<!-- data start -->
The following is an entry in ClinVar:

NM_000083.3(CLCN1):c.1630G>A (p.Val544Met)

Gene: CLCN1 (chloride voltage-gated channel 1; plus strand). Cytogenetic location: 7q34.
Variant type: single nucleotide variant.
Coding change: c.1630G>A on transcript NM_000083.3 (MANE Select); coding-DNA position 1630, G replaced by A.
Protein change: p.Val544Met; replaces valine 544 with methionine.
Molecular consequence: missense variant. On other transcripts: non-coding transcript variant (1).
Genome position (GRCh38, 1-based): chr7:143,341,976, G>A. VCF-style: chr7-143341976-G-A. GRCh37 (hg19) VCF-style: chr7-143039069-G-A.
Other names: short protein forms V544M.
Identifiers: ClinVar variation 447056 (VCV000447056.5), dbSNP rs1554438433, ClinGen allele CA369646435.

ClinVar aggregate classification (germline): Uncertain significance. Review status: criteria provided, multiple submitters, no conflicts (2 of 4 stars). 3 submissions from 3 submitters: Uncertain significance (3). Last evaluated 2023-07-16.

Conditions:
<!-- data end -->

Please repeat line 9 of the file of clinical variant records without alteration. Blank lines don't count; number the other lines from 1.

Other names: short protein forms V544M.